There exists in Washington, D.C., a federal employee whose job is to eliminate waste effort.
Unbelievable, you say?Even more so when you learn that this courageous soul, this upstream swimmer, toils in the (gasp) Pentagon, otherwise known as the land of the mimeo and the home of the waste.
Robert F. Kelley knows he is not the most popular Pentagoner ever to get lost in the E Ring. Do they call you Dr. Bad News? "I guess that's a fair assessment," he replies.
But oh, the results.
In fiscal years '75 and '76, Kelley's hounding and dogging produced $40 million in savings for the Defense Department - paper that was never bureaucratized upon: information that was never sought because it already existed; surveys, studies and reports that were never started because the results were already known.
No, they didn't give Kelley a bonus. No, they didn't slip extra tidbits into those green paychecks with the holes in them. But yes, last month, they did honor Kelley at a Defense Department luncheon. And yes, cynics, the honor was a citation - on a piece of paper.
Still, it was parchment well spent. For no one has ever before saved the feds that much money in that little time, according to several long-serving and long-suffering government spokesmen. Meanwhile, Lord knows, many have spent and overspent $40 million, and more.
It takes the patience of a priest, the legs of an Olympic distance star, the sense of direction of a homing pigeon and the clearance of Someone Important to reach Bob Kelley's office in the DOD comptroller's wing. But it is worth it.
Not only is the office as uncluttered as a monastery (unsurprising), but the occupant is passionate about conservation and is necessity (every surprising).
"Under every president," Kelley said, "we've had periodic evangelistic reduction programs. These always yield significant savings. But then it slips back.
"One reason it does is that the traditionists say: 'What the hell's wrong with the way we're doing it today?'"
Another reason, according to Kelley, is that when in doubt, every government employee who values his scalp will pack too much information into a written document, not too little.
"We had a control emphasis before, but it was applied only after the majority information systems had begun," Kelley said. "So in 1972, we said, 'Hey, you've got to reduce it in the first place."
That was called "management by objectives." It took more than three years to get all the approvals. But what it has meant in practive is this:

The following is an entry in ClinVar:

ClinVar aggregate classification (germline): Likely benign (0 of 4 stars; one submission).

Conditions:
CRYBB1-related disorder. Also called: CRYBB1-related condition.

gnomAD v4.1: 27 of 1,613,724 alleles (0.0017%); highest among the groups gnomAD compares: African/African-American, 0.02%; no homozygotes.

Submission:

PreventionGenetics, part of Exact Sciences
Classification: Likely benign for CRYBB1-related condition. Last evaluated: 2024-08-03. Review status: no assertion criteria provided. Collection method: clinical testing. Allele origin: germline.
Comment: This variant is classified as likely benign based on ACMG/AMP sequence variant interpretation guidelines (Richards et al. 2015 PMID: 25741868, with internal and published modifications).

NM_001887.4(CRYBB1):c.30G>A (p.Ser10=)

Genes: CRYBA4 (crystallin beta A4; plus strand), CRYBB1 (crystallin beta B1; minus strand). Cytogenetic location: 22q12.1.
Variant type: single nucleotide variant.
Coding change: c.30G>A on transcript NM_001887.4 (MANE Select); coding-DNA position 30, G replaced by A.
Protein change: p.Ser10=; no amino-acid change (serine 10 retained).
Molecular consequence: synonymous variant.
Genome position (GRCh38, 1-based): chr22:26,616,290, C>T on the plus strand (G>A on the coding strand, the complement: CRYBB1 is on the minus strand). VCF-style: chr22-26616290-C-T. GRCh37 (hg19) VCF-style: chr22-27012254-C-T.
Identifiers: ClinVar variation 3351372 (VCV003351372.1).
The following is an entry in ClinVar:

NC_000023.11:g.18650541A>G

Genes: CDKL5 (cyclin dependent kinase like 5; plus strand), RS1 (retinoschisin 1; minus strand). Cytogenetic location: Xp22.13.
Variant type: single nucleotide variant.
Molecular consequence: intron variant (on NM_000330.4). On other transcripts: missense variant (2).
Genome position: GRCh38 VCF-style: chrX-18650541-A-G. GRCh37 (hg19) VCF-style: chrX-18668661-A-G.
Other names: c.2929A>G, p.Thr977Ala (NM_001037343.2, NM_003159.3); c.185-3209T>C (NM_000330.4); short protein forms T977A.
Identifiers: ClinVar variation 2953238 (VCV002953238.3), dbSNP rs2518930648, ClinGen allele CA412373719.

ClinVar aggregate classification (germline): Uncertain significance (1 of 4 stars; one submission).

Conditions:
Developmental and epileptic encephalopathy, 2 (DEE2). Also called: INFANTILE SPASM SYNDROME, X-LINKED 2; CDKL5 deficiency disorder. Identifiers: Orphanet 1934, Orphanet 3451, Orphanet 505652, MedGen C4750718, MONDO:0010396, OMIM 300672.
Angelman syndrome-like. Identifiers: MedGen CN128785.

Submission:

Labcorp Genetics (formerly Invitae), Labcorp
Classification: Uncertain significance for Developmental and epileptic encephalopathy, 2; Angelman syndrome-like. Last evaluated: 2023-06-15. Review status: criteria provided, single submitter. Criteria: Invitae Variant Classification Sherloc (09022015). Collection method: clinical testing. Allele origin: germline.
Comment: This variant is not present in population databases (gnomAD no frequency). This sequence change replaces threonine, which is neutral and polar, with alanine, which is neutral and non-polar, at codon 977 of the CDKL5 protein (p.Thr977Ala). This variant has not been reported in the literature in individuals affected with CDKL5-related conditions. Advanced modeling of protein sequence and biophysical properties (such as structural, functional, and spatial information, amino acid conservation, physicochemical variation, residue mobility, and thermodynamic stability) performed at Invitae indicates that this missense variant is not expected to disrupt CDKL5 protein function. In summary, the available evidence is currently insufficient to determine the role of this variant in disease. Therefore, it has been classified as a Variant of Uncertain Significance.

If the Air Force, for example, wanted to know how many of its people had deformed big left toes, they would first have to come see Kelley, or see if the information already lay in a memory bank somewhere else up the government.
If it turned out that, say, the U.S. Public Health Service had already done such a survey, Kelley would be in a position both to know that and to obtain the data the Air force wanted.
Thus, not just paper and ink would be saved, but also huge gobs of costly man hours. In fiscal '75 and '76, according to Pentagon records, about 2,000 such projects were rendered unnecessary because Kelley headed them off at the pass. The total savings is well worth repeating - $40 million.
Of course, bureaucrats do not take kindly to the suggestion that what they plan and seek and want is unnecessary. "So it's been kind of an uphill battle," said Kelley. "It's kind of a never-ending process." It is also fraught with enough tension to end, occasionally, "just short of fist fights."
Kelley remembers one man who grew increasingly redder as he listened to the non-duplication pitch. When it ended, he accused Kelley of being after his job.
"He was shouting: 'You can't do this.' That's 90 per cent of my job description!'" Kelley recalled. "But he came in to see me a few months later. Said he was retiring. He said, 'You were right all along. I just wasn't ready to go yet.'"
Indeed, rightness has never been the problem. Clout has.
Jimmy Carter's declaration of war on paperwork during the 1976 Presidential campaign - and his election - "made all this tremendously easier," Kelley said.
"Unless you have that kind of clout, this program is not going anywhere. You have to hammer every time there's a changing of the guard."
Despite his success, Kelley is no babe in the woods. He knows Defense still "enjoys" a reputation as the most overfed, overhungry child in the federal household. All the more reason then, he argues, why bringing efficiency to Defense is necessary. Success could beam the message that anything is possible all the brighter to other agencies.
"You strike a nerve whenever you put the ax to any information system," says Kelley, 47, a management analyst who has spent 10 years at Defense and who lives in Vienna, Va. "But I'm willing to let the chips fall where they may."
Kelley insists that his performance during '75 and '76 "wasn't a one-man show. We had a lot of things that fell in place for us."
He wishes "garbage control," as he calls it, were a more "sexy or glamorous job," because, "admittedly, there's still an awful lot to do."
Amen to that last one. But hosannas that someone is poised to do it.